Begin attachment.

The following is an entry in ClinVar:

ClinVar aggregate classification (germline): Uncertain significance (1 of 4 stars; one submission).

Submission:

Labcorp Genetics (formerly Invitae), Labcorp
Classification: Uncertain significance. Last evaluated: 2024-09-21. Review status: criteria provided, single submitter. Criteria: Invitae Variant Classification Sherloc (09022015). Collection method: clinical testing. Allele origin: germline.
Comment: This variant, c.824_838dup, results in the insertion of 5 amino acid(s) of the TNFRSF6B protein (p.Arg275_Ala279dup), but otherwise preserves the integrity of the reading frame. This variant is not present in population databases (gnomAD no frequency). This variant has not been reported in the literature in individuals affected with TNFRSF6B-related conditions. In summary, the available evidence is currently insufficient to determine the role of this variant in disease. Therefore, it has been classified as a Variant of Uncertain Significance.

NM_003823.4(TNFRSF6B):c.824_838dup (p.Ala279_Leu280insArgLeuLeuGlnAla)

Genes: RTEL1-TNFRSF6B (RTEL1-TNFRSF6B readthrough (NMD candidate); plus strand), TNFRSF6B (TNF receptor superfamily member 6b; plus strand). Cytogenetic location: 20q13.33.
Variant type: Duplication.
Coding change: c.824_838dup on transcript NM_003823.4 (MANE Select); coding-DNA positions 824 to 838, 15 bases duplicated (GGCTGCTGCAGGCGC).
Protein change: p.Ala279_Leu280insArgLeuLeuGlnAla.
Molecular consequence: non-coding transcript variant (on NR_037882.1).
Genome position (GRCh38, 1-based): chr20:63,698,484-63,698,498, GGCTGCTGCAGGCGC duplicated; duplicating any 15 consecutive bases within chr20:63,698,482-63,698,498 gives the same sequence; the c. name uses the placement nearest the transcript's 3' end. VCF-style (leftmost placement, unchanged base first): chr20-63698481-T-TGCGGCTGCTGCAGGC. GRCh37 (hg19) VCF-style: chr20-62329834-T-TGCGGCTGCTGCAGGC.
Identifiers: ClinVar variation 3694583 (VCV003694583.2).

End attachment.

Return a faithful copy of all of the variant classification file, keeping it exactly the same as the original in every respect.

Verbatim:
The following is an entry in ClinVar:

ClinVar aggregate classification (germline): Uncertain significance (1 of 4 stars; one submission).

Submission:

Labcorp Genetics (formerly Invitae), Labcorp
Classification: Uncertain significance. Last evaluated: 2024-09-21. Review status: criteria provided, single submitter. Criteria: Invitae Variant Classification Sherloc (09022015). Collection method: clinical testing. Allele origin: germline.
Comment: This variant, c.824_838dup, results in the insertion of 5 amino acid(s) of the TNFRSF6B protein (p.Arg275_Ala279dup), but otherwise preserves the integrity of the reading frame. This variant is not present in population databases (gnomAD no frequency). This variant has not been reported in the literature in individuals affected with TNFRSF6B-related conditions. In summary, the available evidence is currently insufficient to determine the role of this variant in disease. Therefore, it has been classified as a Variant of Uncertain Significance.

NM_003823.4(TNFRSF6B):c.824_838dup (p.Ala279_Leu280insArgLeuLeuGlnAla)

Genes: RTEL1-TNFRSF6B (RTEL1-TNFRSF6B readthrough (NMD candidate); plus strand), TNFRSF6B (TNF receptor superfamily member 6b; plus strand). Cytogenetic location: 20q13.33.
Variant type: Duplication.
Coding change: c.824_838dup on transcript NM_003823.4 (MANE Select); coding-DNA positions 824 to 838, 15 bases duplicated (GGCTGCTGCAGGCGC).
Protein change: p.Ala279_Leu280insArgLeuLeuGlnAla.
Molecular consequence: non-coding transcript variant (on NR_037882.1).
Genome position (GRCh38, 1-based): chr20:63,698,484-63,698,498, GGCTGCTGCAGGCGC duplicated; duplicating any 15 consecutive bases within chr20:63,698,482-63,698,498 gives the same sequence; the c. name uses the placement nearest the transcript's 3' end. VCF-style (leftmost placement, unchanged base first): chr20-63698481-T-TGCGGCTGCTGCAGGC. GRCh37 (hg19) VCF-style: chr20-62329834-T-TGCGGCTGCTGCAGGC.
Identifiers: ClinVar variation 3694583 (VCV003694583.2).